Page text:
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These molluscs first appeared in the Cambrian and have been important ever since. Most fossil forms had internal or external shells that were divided into gas-filled chambers which kept the creatures buoyant in the water. These chambers are a useful way to distinguish cephalopod fossils from those of gastropods, which lack them. Most modern cephalopods, such as squids and octopuses, have lost theis shells.
Unlike most molluscs, the cephalopods have well developed nervous systems and sense organs, and swim actively by squirting water out of a muscular tube called the siphon - basically a primitive type of jet propulsion. They have well-developed tentacles and many are sharpeyed predators which compete with modern fish. Modern forms range from mere millimetres to the giant squid, the size of a small whale. All cephalopods are marine.
The earliest known types are the Nautiloids, which were widespread in the Ordovician and Silurian Periods. They had straight or gently curved shells up to 5 metres long. They became rarer after the Devonian, but a few species with coiled shells (e.g. the Nautilus) persist to the present day.
While the nautiloids were in decline during the later Palaeozoic, another cephalopod group, the Ammonoids, which first appeared in the Upper Silurian, were becoming more abundant. Ammonoids usually had tightly coiled spiral shells. The internal chambers of the shells met the surface as elaborate wiggly patterns called suture lines. These are useful for identification. Palaeozoic ammonoids include the goniatites, which are often abundant in Devonian and Carboniferous rocks. The most famous ammonoids, however, are the ammonites, which were prolific throughout the Mesozoic, but died out in the late Cretaceous. They are useful to geologists for dating rocks because they evolved rapidly and show great variety in their shells. No Triassic ammonites are known in Britain though they were common in other parts of the world. Vast numbers of Jurassic and Cretaceous types are known though, ranging in size from a couple of millimetres to well over a metre across. Most ammonites had spiral shells like those of goniatites, ornamented in seemingly endless ways, but some of the later, Cretaceous species adopted bizarre shell shapes, including hooks and snail-like spires.
Another important Mesozoic group of cephalopods, also now extinct, are the squid-like belemnites. These had pointed, bullet-shaped internal shells which are very abundant in some Jurassic beds. Occasionally, well preserved fossils show the soft tentacles and ink sacks
Modern cephalopods, such as squids and octopuses, are poorly known as fossils because their soft shell-less bodies were unsuitable for preservation. We know that octopuses existed in the Cretaceous, however, because a slab of rock from Lebanon shows the faint imprint of the earliest known specimen.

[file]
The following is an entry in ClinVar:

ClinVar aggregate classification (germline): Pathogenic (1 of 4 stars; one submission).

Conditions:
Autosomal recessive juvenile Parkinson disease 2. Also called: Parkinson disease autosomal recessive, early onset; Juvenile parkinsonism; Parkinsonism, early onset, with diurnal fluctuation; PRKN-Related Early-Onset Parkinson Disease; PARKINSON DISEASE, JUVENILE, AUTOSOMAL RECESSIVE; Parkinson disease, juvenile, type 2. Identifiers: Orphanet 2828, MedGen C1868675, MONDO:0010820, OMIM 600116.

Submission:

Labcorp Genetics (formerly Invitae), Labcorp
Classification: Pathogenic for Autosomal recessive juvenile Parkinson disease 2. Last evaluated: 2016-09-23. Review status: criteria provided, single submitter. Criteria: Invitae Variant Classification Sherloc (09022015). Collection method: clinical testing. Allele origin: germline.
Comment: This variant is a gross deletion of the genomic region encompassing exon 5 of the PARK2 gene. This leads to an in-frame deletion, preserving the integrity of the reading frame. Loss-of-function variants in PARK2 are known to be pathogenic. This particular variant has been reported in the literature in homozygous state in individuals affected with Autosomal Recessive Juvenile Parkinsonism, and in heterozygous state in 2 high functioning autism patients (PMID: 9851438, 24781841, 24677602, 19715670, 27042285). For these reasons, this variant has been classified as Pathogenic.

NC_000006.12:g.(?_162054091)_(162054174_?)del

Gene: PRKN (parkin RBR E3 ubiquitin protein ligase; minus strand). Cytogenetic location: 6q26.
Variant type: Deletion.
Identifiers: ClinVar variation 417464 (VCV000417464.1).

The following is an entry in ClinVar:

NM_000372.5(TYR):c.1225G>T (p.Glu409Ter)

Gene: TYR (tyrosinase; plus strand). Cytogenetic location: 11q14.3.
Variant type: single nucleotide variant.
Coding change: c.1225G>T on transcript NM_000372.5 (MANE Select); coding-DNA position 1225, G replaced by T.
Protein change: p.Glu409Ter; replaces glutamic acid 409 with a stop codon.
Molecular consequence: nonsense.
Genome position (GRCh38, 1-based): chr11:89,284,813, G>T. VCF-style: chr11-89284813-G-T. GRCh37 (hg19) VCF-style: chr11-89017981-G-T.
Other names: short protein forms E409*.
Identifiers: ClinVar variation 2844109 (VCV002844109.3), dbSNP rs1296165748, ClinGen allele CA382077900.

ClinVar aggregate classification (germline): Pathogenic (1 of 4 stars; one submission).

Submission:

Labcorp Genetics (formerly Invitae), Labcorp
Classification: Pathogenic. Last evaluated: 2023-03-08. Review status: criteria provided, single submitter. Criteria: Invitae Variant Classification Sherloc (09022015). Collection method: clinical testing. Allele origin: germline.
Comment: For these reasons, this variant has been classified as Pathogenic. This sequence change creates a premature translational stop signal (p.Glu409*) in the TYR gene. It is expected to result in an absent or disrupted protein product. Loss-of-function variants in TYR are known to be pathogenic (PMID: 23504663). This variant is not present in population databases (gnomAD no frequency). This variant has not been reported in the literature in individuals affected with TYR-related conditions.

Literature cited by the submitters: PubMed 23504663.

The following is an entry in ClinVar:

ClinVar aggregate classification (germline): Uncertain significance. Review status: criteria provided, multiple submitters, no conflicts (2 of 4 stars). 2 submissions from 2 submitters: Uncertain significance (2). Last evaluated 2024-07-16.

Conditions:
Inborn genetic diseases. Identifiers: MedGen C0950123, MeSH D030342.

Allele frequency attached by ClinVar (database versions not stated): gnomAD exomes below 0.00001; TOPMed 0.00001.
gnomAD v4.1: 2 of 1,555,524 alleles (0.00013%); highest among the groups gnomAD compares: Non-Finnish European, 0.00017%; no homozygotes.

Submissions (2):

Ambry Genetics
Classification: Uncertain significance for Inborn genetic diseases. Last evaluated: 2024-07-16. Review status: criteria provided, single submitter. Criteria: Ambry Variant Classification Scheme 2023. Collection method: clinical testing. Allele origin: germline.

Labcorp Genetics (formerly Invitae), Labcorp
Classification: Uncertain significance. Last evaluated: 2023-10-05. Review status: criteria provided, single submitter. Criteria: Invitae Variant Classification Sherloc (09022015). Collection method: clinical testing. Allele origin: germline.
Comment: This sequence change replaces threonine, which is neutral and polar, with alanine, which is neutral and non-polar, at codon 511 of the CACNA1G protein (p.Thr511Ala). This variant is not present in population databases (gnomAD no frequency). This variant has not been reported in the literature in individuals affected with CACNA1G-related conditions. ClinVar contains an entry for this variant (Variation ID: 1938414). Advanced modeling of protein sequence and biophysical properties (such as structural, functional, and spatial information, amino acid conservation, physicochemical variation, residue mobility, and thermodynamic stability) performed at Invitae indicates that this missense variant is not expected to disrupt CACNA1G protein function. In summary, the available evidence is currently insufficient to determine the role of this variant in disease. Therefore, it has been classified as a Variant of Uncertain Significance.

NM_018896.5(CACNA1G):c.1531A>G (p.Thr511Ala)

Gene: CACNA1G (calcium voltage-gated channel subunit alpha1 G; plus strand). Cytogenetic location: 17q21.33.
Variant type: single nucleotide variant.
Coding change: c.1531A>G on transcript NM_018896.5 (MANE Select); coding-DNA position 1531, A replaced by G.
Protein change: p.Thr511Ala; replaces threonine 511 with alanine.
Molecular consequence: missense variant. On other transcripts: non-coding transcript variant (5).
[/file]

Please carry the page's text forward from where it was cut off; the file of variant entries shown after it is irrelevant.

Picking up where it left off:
Mammals are warm-blooded, hairy vertebrates that suckle their young and do not lay eggs (except for a couple of primitive kinds like the platypus).
The earliest known mammals date from the Triassic Period, about the same age as the first dinosaurs, but throughout the Mesozoic they were insignificant creatures, no bigger than cats. Fossils are extremely rare. After the end of the Cretaceous, in the Tertiary Period, they proliferated and diversified into today's familiar forms.
With the exception of the egg-layers (Monotremes) all Caenozoic and modern mammals fall into two groups. First are the Marsupials which include kangaroos, koalas and opussums. Today, marsupials are largely restricted to Australia, but they were more widespread in the past. The remaining mammals: horses, bats, whales, primates, etc. are called Placentals because the female produces a placenta to nourish the embryos. This group includes the largest mammal the Blue Whale, over 30m long, and the smallest the Pygmy Shrew, 5cm long.
Some Tertiary beds in North America contain huge graveyards of mammal fossils but in Britain their remains are rare. Tertiary mammal bones can sometimes be found on the Isle of Wight, and Quaternary remains (e.g. mammoth teeth) have been found in Eastern England.
Humans are primates, and hence mammals. They appeared relatively recently. The first man-like forms evolved from African apes about 5 million years ago. True man (Homo sapiens) appeared a mere 250,000 years ago.
These are a very important group of molluscs. They are characterised by a single coiled shell, although some types, e.g. the limpets, have a simple dome-shaped shell, and in others such as the slugs, the shell is virtually absent. Most gastropods are marine, though there are numerous freshwater types as well as land-living forms (e.g. the common and generally unpopular garden slugs and snails) which have developed 'lungs' to enable them to breathe out of water. Most gastropods feed by scraping up plant material, but many are flesh eaters which use their mouths to drill through the shells of other molluscs to reach their soft bodies.
Many fossil species are known, varying greatly in the nature of the coiling of the shell and the surface ornamentation. The first fossils are found in the Cambrian Period. In the rest of the Palaeozoic they are relatively uncommon, but are more abundant in the Mesozoic. It is in the Caenozoic that they really proliferate - some Eocene beds in Southern England are packed with the remains of numerous types, many of which are still alive in modern tropical seas.
Most gastropod fossils are fairly small (the smallest being about one millimetre long), but occasional 'giants' such as Campanile from the Tertiary were over 5Ocm in length.
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